This will also have to involve a major effort to achieve cross-border coordination of mechanisms and policy frameworks to implement and monitor sustainability efforts.

Addressing its own development experience, China displays strong commitment of being a forerunner to exit polluting and destructive economic pathways. China’s interests lie firmly in a vision of a low-carbon future, its sustainable development and climate action are driven by national interests, e.g. the impacts of climate change, hazardous air pollution and energy security. As the world’s largest energy market, limiting its carbon footprint will exercise immense effects on global climate targets.

Estimates find that China’s commitment to reduce the carbon intensity of its economy by 60-65% by 2030, compared to 2005 levels, could achieve a reduction of carbon emissions of 14% compared to currently projected levels. [1] Spearheading innovation and technology, China’s leadership recognizes the economic benefits of a low-carbon future, thereby decreasing coal reliance, clean energy investments and sustainable industry. As China leads climate change mitigation and adaptation by example, its reputation for global environmental stewardship have been recognized, as well as its ambition for promoting ‘ecological civilization’.

This is encouraging progress. Overall, if China succeeds in achieving its targets it will have reached a major milestone of creating a greener economy featuring resource-efficiency, reduces climate chance-related risks and improves the health of its people. For China’s changing role in the world this means that with its increasing engagement, its global outreach will be coupled with growing responsibility in the global arena. As evidenced in President Xi’s speech during the 19th CCP congress, China’s ambition for the coming decades is clear. It strives to show global stewardship in the face of the magnitude of the challenges our world faces.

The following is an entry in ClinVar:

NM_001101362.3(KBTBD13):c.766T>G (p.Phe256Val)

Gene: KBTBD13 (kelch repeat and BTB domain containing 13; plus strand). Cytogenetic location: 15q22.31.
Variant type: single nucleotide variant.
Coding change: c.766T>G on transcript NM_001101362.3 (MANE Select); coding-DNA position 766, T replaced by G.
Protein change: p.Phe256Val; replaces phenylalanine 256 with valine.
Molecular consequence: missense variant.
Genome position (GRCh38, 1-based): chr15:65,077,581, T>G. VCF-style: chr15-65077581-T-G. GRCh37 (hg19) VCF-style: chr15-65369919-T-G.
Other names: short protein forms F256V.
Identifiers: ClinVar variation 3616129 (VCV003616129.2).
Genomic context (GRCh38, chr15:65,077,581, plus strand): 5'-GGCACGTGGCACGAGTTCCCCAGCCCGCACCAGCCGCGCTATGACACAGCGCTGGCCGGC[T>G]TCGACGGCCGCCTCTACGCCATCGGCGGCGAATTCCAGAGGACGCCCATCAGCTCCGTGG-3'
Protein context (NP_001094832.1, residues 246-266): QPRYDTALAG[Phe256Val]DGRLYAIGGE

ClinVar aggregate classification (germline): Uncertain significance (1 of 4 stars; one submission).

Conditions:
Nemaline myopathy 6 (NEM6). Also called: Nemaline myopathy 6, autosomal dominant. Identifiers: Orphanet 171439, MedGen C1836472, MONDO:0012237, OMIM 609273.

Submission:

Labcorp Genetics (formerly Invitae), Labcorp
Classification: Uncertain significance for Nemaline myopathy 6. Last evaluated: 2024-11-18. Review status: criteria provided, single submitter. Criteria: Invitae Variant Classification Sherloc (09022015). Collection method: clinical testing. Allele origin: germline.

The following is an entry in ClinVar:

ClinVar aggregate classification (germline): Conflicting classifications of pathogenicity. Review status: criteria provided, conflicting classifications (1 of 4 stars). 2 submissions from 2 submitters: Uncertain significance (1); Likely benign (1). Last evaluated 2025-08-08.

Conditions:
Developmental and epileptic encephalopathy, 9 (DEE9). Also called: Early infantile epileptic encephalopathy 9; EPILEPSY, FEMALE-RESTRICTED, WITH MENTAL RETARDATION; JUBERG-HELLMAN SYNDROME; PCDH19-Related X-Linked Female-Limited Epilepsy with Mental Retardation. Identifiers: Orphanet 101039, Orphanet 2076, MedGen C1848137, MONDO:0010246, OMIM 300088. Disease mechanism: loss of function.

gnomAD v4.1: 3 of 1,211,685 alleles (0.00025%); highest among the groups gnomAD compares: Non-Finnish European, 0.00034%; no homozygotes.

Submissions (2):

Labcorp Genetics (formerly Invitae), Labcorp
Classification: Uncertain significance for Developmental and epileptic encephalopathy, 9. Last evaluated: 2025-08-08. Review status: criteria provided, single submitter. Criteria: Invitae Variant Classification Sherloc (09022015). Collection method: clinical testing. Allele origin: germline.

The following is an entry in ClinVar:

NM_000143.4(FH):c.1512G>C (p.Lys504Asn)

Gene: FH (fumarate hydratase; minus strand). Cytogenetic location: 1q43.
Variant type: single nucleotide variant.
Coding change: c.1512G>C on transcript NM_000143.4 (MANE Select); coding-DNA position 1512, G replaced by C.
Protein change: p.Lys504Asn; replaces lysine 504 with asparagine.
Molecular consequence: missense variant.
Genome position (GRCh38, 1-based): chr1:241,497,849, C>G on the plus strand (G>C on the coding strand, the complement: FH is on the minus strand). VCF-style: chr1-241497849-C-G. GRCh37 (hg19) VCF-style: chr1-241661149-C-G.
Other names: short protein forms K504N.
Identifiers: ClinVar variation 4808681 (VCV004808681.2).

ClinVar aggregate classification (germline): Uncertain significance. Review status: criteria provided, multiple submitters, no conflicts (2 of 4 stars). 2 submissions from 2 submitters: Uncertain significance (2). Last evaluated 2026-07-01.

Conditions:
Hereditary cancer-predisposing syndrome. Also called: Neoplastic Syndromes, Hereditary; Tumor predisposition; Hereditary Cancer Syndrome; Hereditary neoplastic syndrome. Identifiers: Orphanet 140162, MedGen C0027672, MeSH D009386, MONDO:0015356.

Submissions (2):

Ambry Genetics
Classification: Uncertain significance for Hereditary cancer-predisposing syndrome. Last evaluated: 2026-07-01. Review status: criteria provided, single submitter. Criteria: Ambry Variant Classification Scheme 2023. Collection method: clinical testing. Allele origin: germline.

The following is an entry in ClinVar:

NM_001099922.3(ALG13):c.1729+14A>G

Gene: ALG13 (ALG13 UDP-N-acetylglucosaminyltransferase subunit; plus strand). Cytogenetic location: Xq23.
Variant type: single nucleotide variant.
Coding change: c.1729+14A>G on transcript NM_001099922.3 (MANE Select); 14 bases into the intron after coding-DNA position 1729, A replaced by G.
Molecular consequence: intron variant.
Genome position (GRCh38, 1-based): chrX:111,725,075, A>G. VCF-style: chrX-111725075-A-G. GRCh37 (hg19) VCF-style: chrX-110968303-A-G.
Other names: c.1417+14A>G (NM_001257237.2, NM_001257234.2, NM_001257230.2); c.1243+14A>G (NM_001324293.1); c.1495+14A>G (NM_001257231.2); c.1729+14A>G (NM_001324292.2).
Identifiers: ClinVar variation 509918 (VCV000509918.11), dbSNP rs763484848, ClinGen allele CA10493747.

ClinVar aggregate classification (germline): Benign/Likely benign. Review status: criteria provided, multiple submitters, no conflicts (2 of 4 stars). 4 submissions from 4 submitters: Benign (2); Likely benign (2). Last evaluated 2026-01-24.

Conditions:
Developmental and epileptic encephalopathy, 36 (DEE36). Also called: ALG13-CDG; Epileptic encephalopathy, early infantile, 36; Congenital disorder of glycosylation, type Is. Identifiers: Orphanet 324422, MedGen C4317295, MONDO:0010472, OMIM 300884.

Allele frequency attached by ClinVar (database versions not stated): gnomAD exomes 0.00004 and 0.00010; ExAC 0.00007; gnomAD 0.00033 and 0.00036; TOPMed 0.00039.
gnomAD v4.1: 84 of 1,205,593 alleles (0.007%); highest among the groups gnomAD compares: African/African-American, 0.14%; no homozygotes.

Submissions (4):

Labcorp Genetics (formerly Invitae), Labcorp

Earlier this year in Davos, President Xi said that the global market system is the ocean we all swim in. Looking ahead, we need to reinvigorate the multilateral institutions which were established to solve our shared problems.  As China’s global footprint grows stronger, it can contribute to creating an enabling international environment for development, building an inclusive multilateral system and improving global economic governance. BRI has a crucial role to play as global connector as well as potentially as an accelerator for the SDGs.

Throughout the past decade, the UN System has supported China in its domestic development efforts and looks forward to continue supporting the country in its engagement abroad. We stand ready collaborate to ensure China’s vision for global win-win and prosperity translates into sustainable opportunities for all.

Once again, please allow me to thank the organizers for such a wonderful event and I look forward to a stimulating discussion with all of you.

Thank you very much!